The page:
student loan calculator
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How to use Credit Karma’s student loan calculator
If you’re applying for student loans or getting ready to start repaying your existing loans, Credit Karma’s student loan calculator is a useful tool to have on hand. The calculator can help you determine how much your potential monthly payments will be and how soon you may be able to pay off your loans. Keep in mind, the calculator only provides an estimate based on the information you provide. The calculator can’t account for additional factors like fees or alternative payment plans.
Here’s the information you’ll need to calculate your estimated monthly student loan payments.
Start by manually entering how much you borrowed or plan to borrow. If you’re not sure what the total cost of attendance will be, you can enter a ballpark estimate. You can use national averages to start or check out your college’s website to see its estimated costs.
Estimated interest rate
Next, you’ll enter your estimated interest rate, which is the cost you pay each year to borrow the money, expressed as a percentage rate.
For federal student loans, the interest rate is set by federal law. You can find this information by logging into your Federal Student Aid account. If you took out private loans, you may need to contact your loan servicer to get this information.
An annual percentage rate comprises the interest rate and fees. If you enter an estimated interest rate instead of an APR, this calculator may estimate a monthly payment that’s different from what you may be responsible for under the terms of your loan.
Life of loan (in years)
The life of your loan, also known as the loan term, is the number of years it’s expected to take you to repay the loan. For instance, if you took out federal student loans, the standard repayment plan is 10 years. But depending on your loan amount, your loan term could be more or less than 10 years.
What are the different types of student loans?
There are two main types of student loans — federal loans and private loans. Federal loans are offered by the U.S. Department of Education, while private loans are offered by private lenders, which include banks and credit unions.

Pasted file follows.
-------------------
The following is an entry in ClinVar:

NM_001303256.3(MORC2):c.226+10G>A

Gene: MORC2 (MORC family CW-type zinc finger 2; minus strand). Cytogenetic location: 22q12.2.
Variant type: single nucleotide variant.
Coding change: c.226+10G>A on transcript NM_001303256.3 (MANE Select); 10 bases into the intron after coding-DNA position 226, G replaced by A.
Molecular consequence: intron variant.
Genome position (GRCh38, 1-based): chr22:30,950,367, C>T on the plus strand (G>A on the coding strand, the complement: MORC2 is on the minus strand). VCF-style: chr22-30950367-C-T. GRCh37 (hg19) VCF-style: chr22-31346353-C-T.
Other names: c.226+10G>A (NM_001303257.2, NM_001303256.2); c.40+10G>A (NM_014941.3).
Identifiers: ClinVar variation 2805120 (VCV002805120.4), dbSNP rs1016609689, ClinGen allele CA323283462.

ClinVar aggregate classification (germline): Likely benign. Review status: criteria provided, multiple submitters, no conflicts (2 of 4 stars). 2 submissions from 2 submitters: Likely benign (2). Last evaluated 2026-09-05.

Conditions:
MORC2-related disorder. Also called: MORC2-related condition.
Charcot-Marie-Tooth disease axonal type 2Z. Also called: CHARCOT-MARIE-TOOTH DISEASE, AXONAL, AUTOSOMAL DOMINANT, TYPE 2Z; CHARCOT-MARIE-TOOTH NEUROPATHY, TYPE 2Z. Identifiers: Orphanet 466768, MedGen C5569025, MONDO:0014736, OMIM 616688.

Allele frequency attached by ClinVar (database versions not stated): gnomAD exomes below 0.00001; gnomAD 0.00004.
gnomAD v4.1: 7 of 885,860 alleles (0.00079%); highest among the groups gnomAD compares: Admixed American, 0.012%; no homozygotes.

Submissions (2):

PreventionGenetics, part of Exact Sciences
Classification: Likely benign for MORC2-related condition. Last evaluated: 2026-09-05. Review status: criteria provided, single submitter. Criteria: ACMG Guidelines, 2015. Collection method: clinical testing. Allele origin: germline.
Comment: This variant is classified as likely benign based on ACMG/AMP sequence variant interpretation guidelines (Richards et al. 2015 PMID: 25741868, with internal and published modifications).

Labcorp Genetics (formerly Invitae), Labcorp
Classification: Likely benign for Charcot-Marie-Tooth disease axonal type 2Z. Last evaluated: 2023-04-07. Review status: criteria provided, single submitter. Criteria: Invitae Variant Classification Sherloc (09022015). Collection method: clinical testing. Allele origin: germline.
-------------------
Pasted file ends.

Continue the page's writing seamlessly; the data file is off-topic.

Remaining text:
You might want to begin by applying for federal loans since they come with fixed interest rates and typically include more borrower protections. When you apply for federal loans, you may qualify for either subsidized or unsubsidized loans.
Direct subsidized loans are designed to help borrowers facing financial need. Your college determines the loan amount, which can’t exceed your financial need. The main benefit of subsidized loans is that the government will pay for the interest while you’re in school.
In comparison, direct unsubsidized loans are available to undergraduate and graduate students whether they have a financial need or not. The amount you can borrow is based on your college’s total cost of attendance and other financial aid you receive. You’re responsible for paying any interest that accumulates while you’re still in school.
If your federal loans don’t cover the full cost of your education, you may decide to supplement them with private loans. Private loans are distributed by private lenders like banks or credit unions.
The terms of private loans are set by the lenders, and these loans tend to be more expensive than federal loans. Private loans are credit-based, so if you don’t have any credit history you’ll typically need to apply with a co-signer.
Is it smart to pay off student loans early?
If you’re financially able, you may decide to pay off your student loans early. There are typically no penalties to paying your student loans off early, but you’ll want to check with your lender or loan servicer to be sure.
Before you pay off your student loans, you’ll want to contact your lender or loan servicer to get a payoff quote so you’ll know how much you need to pay off your loans in full.
Do I have to pay my student loans if I’m unemployed?
If you’re unemployed or face financial difficulties in the future, you may want to pause your student loan payments. Whether this is an option may depend on if you have federal or private loans.
If you have federal loans, you may qualify for deferment or loan forbearance. Both options temporarily suspend your loan payments while you get back on your feet. But interest will likely accrue, so your loan balance will continue to increase.
If you have private loans, you may be able to postpone your payments. In general, your options with private loans may be less favorable than what you’d get with federal loans.
The rules around deferment or forbearance vary among lenders. After you apply for deferment or forbearance, make sure you continue making your loan payments until your lender decides whether to approve your application.